Snakes can't drive but they can drive you crazy

All snakes are poisonous until proven otherwise, usually by bonking them on the head first and asking questions later. That's always been my motto when it comes to snakes.

But what happens when you (a) can't identify the snake, (b) can't bonk it on the head, and (c) it's just carjacked your vehicle? That's the situation my wife and I found ourselves in late last week.

You can tell summer has arrived a month early at my house, not just from the oppressive heat and humidity that feels more like mid-August than late May, but also by the sound of the birds. When my wife and I moved to the wilds of Lafayette County a couple of years ago, one of the first things we learned about country living was to listen to the birds. When the birds start congregating in one spot and chattering so loudly it sounds like an edition of “Crossfire,” it means one of two things: Either it's a gathering of Democrats and Republicans or there's a snake nearby.

Now before you ask how you can tell the difference, let me say that they're all dangerous, but snakes have scales, no arms and don't wear business suits so they're usually pretty easy to distinguish from politicians. Usually.

And so it was that my wife called me out of the house last week when the birds started making a racket around a post oak tree. Sure enough, after a little searching, we spotted a rather large snake wrapped around a limb about halfway up the tree. From our angle, we could see only the belly of the snake and not the head so I had no idea what kind it was and decided to go into the house and retrieve some binoculars.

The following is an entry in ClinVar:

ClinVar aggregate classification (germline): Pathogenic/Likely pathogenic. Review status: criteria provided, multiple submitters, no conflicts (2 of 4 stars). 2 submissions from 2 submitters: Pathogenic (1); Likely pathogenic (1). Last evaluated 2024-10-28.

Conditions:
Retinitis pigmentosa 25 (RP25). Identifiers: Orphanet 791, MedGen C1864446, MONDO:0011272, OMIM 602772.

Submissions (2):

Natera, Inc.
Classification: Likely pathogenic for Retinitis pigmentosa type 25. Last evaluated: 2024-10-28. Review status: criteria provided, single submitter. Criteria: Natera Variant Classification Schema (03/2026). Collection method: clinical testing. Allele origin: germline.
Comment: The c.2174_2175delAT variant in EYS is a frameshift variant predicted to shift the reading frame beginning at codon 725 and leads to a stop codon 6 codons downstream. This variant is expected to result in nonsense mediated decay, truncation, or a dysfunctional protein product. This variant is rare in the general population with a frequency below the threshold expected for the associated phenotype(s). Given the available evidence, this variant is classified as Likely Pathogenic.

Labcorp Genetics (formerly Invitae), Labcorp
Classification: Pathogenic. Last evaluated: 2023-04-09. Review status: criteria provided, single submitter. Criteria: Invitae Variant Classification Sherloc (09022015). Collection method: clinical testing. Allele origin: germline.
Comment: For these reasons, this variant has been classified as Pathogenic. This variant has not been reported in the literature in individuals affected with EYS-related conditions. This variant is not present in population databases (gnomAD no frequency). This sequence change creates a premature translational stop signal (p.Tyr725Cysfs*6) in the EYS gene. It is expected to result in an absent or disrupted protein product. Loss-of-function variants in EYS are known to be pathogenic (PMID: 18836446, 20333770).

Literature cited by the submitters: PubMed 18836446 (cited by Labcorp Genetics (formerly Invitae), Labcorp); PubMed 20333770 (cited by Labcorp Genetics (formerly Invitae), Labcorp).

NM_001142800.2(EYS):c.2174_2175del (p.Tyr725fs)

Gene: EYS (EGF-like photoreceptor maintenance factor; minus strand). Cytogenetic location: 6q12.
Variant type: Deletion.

But when I returned less than a minute later, my wife was standing at the top of the driveway either pointing furiously at something or stabbing an invisible dwarf in the eye.

“The snake came down out of the tree and was on the hood of my car!” she shouted.

Apparently the snake was moving so fast my wife didn't get a good look at it and couldn't say what kind it was although, if forced to guess, she probably would have said it was a King Cobra that had somehow swam over from India.

“Where is it now?” I asked.

She pointed to the hood of her car and I looked just in time to see the last foot and a half of snake tail disappearing underneath the hood of the engine. I jumped into the car hoping the snake hadn't yet figured out how to get into the passenger compartment and started the engine and honked the horn but no snake emerged from underneath the hood.

I got out. Real quick.

Needless to say, neither of us went near the car for a day. When we finally were forced to get in it, we still weren't sure what had happened to the snake. But I did learn something from the experience: It's hard to drive a car when you're afraid to put your feet on the floorboard.

Marty Russell writes a Wednesday column for the Daily Journal. He can be reached at P.O. Box 909, Tupelo, MS 38802 or by e-mail at

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